Renting a home gives you increased flexibility to move when you want. Don't like the neighbors, traffic pattern, smells, or sounds of a place? Need to leave for a less (or more) expensive place if your income changes? A move is easier if you are renting a home because renting involves less commitment.
Renting also shifts property management and maintenance responsibilities to a landlord. The maintenance and upkeep costs included in the rent will be more efficiently spent by a professional apartment manager over a large number of apartments on a property.
In general, if you are new to a place, and you are not certain that you are going to stay, start out renting.
When you rent an apartment, be prepared to pay a month's rent in advance plus a deposit (which may be approximately a month's rent). Also have with you some proof of income (tax return or statements) or employment (acceptance letter or employee identification).
CASE STUDY: Kevin gets a small apartment at a ski resort.
TACTIC: Make a list of potential rental properties by using newspaper classified ads, Internet rental sites, or even a walk through the neighborhood looking for signs.
Get listings based on the location within your target neighborhoods and the rent amount within your ability to pay.
Once you have a list of rental properties, you can eliminate some by a quick check of fundamentals.
You can usually judge these fundamentals by making an appointment for a quick visit to the property. You might even be able to eliminate some properties from your consideration just by viewing them from the street.
TACTIC: As you consider rental properties, look first for these fundamentals: safe, clean, pleasing, and quiet.
- Safe: You need to be confident of your personal safety where you live. Has the landlord taken reasonable steps to prevent crime? Are there appropriate locks, lighting, and layout of the grounds and buildings to reduce crime? Is every aspect of the property up to building and safety codes?
- Clean: A clean property is desirable for your own health and pleasure, but it also indicates the degree of care that the landlord places on the property. You should see no broken windows, doors, walls, locks, elevators, or lights. The pathways, hallways, and all public areas of the property should be clear and clean. Wear and tear on sidewalks, walls, or gates should be at a minimum.
- Pleasing: You are going to live in the property, and if some aspect of its aesthetics just don't fit with you, take the property out of consideration. It might be perfectly safe and clean, but its original architectural design might be so flawed that it would make living there for you an unpleasant experience. You should also check the path to your potential apartment door. Would you have to go through a maze of hallways? A side alley? A dark parking garage?
- Quiet: Also check for noise--do you hear stereo music playing? Stereo music that can be heard outside an apartment is normally a violation of a lease and against the law in most municipalities. Stereo music playing unchecked in an apartment building you walk by or visit is a good sign that the landlord or management company does not care about the property or is simply too incompetent to do anything about it--either way, stereo noise should put any apartment you visit (or live in) off your list for consideration. Visit the apartment at different times of the day and evening to check. Ask the landlord what they do about stereo noise and get such promise in writing.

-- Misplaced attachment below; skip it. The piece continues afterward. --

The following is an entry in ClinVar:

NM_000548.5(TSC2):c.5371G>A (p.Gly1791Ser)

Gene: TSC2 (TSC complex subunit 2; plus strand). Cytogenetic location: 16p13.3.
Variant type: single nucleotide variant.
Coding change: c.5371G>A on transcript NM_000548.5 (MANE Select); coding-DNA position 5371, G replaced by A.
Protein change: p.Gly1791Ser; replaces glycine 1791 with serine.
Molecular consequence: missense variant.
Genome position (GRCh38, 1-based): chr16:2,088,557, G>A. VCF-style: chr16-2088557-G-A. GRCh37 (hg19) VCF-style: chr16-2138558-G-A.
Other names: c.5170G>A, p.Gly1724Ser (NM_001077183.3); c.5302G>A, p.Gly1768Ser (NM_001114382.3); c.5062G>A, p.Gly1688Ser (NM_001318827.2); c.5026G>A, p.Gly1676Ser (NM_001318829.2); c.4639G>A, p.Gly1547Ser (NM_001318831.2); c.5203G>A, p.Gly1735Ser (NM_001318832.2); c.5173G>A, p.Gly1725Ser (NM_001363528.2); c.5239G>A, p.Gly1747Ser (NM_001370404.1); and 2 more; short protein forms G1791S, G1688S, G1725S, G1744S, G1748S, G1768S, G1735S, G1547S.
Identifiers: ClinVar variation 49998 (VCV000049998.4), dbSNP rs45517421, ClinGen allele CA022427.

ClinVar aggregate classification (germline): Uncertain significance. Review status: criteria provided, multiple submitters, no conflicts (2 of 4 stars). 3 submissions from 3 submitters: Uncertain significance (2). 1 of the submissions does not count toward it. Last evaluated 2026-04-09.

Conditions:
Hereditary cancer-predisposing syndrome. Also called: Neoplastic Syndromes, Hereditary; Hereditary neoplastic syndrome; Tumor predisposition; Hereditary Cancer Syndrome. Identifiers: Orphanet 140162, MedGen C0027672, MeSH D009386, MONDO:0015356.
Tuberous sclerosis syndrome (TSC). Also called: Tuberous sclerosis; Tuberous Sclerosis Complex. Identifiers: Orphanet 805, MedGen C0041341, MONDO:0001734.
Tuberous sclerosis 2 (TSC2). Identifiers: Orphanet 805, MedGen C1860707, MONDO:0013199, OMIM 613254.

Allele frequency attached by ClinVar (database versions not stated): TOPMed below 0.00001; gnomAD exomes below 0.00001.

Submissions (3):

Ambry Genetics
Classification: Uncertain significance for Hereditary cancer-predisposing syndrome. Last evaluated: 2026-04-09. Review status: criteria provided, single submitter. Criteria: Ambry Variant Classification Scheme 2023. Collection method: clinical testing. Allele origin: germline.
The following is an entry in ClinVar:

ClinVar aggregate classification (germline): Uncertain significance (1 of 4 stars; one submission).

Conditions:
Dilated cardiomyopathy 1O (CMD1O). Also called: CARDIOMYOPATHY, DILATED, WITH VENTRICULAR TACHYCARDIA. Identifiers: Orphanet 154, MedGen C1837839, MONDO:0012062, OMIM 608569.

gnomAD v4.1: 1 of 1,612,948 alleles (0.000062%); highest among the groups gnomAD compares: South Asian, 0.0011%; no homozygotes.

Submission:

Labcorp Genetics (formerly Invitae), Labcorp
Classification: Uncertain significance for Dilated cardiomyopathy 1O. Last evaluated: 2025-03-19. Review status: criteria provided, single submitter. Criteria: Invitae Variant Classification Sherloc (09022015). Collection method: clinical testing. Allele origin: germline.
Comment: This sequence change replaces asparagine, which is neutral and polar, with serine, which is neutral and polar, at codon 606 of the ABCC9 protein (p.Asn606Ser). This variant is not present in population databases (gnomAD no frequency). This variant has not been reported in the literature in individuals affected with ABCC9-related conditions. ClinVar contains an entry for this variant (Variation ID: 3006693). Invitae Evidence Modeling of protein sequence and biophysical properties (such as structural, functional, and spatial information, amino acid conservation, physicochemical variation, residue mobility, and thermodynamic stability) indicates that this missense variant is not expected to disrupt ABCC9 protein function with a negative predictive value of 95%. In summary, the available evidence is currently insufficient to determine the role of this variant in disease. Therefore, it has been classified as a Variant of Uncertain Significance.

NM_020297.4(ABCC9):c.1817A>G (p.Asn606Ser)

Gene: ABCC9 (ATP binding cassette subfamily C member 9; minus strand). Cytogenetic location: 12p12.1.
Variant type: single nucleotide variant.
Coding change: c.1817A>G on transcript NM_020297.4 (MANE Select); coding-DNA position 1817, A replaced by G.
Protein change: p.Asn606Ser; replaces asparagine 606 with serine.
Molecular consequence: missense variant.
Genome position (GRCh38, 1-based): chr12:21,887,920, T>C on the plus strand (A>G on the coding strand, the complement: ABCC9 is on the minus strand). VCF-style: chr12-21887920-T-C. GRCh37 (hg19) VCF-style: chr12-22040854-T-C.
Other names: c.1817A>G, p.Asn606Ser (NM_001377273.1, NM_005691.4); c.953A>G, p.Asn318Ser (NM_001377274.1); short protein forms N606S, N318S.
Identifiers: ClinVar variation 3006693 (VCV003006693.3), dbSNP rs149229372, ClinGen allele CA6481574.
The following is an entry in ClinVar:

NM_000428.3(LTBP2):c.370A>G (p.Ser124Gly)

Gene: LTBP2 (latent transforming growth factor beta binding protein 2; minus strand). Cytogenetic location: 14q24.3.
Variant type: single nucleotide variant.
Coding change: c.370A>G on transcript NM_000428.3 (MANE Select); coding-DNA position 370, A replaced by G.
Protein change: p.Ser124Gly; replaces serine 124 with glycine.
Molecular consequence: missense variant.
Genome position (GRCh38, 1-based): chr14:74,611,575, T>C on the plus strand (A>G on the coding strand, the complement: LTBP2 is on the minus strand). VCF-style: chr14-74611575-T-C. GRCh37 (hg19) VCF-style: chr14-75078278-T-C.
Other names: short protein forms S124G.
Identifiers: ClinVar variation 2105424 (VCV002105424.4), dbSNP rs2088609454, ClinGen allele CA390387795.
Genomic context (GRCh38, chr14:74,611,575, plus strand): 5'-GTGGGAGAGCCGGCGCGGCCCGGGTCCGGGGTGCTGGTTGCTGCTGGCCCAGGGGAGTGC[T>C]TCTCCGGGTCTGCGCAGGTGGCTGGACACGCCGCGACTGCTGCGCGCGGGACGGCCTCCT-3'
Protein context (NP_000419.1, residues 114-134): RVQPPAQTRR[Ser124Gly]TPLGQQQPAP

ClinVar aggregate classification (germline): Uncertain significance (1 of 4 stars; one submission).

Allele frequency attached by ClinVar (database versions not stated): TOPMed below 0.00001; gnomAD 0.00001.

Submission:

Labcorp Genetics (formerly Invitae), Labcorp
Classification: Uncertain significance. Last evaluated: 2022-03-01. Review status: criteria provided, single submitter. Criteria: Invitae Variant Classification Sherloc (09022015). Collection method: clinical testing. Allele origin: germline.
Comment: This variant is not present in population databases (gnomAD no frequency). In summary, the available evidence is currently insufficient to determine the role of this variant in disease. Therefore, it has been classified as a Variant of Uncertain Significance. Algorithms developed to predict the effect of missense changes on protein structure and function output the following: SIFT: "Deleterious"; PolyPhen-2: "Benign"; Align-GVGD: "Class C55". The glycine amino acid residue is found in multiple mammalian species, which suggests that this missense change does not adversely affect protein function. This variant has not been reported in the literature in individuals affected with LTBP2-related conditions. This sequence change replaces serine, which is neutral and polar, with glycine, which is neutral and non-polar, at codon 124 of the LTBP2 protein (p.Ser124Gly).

Next, look at the properties that fit your needs.
TACTIC: If a property is fundamentally safe, clean, and pleasing to you, take the time to go through a detailed checklist.
- the rental amount
- the size of the unit
- number of rooms
- condition of kitchen
- condition of bathroom
- what is included in rent (heat? electric?)
- what kind of heat
- What kind of electrical outlets--make sure some are grounded (3-prong) for a computer or large appliances
- what kind of air conditioning
- onsite laundry (amount)
- onsite parking if you own a car (amount)
- appliances included
- furniture included
TACTIC: Consider renting the smallest apartment you can. You will save on money and make your life more efficient.
Your apartment will be priced based on what renters in the market are able and willing to pay. You may get more living area per dollar in a studio apartment than in a one-bedroom apartment because people who earn more usually want a separate, enclosed bedroom.
TACTIC: Make your final choice in your apartment and neighborhood by taking all the information you've gathered into account, but choose what you genuinely want--trust your "gut feeling."
Your apartment will have a tremendous impact on your mood and motivation. Don't just choose the cheapest apartment. Be willing to pay more for a better location or a more pleasing view, layout, or neighborhood. Choose an apartment that you are satisfied with from the start of renting it.
Search for free or low-cost housing
If your finances are limited, you might be able to find places where you can exchange work for free or low-cost housing.
TACTIC: See if you can find living arrangements for low or no cost in exchange for your work or time.
Check classified ads or contact nursing homes, large apartment complexes, colleges and universities, hotels and resorts, retirement homes, churches, or homeless or domestic shelters, or any institution that may provide services to residents around the clock. Ask if any positions are available which include free or reduced cost housing.
If you make such an arrangement, absolutely make sure you get the agreement in writing, in specific terms, before you move in. Make sure that the responsibilities required are worth the housing provided.